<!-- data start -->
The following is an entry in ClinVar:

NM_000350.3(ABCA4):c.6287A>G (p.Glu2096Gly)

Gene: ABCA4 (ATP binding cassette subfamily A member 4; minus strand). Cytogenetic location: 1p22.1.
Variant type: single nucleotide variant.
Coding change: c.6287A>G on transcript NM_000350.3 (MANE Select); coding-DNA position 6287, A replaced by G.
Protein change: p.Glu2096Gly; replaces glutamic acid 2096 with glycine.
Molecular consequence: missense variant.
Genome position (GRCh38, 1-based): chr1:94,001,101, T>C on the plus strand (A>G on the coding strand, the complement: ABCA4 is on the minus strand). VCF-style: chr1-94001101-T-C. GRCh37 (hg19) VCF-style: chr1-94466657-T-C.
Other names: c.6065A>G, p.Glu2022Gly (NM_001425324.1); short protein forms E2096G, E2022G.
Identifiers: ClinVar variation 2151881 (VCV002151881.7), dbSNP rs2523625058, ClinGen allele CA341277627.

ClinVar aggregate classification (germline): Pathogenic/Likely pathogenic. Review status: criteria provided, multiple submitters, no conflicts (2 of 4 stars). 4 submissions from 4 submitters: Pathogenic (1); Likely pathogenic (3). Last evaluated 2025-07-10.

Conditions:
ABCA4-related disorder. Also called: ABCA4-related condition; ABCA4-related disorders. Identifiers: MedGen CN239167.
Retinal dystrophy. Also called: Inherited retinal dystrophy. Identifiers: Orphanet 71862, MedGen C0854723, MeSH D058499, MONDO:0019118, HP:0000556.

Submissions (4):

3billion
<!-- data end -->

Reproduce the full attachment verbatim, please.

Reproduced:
The following is an entry in ClinVar:

NM_000350.3(ABCA4):c.6287A>G (p.Glu2096Gly)

Gene: ABCA4 (ATP binding cassette subfamily A member 4; minus strand). Cytogenetic location: 1p22.1.
Variant type: single nucleotide variant.
Coding change: c.6287A>G on transcript NM_000350.3 (MANE Select); coding-DNA position 6287, A replaced by G.
Protein change: p.Glu2096Gly; replaces glutamic acid 2096 with glycine.
Molecular consequence: missense variant.
Genome position (GRCh38, 1-based): chr1:94,001,101, T>C on the plus strand (A>G on the coding strand, the complement: ABCA4 is on the minus strand). VCF-style: chr1-94001101-T-C. GRCh37 (hg19) VCF-style: chr1-94466657-T-C.
Other names: c.6065A>G, p.Glu2022Gly (NM_001425324.1); short protein forms E2096G, E2022G.
Identifiers: ClinVar variation 2151881 (VCV002151881.7), dbSNP rs2523625058, ClinGen allele CA341277627.

ClinVar aggregate classification (germline): Pathogenic/Likely pathogenic. Review status: criteria provided, multiple submitters, no conflicts (2 of 4 stars). 4 submissions from 4 submitters: Pathogenic (1); Likely pathogenic (3). Last evaluated 2025-07-10.

Conditions:
ABCA4-related disorder. Also called: ABCA4-related condition; ABCA4-related disorders. Identifiers: MedGen CN239167.
Retinal dystrophy. Also called: Inherited retinal dystrophy. Identifiers: Orphanet 71862, MedGen C0854723, MeSH D058499, MONDO:0019118, HP:0000556.

Submissions (4):

3billion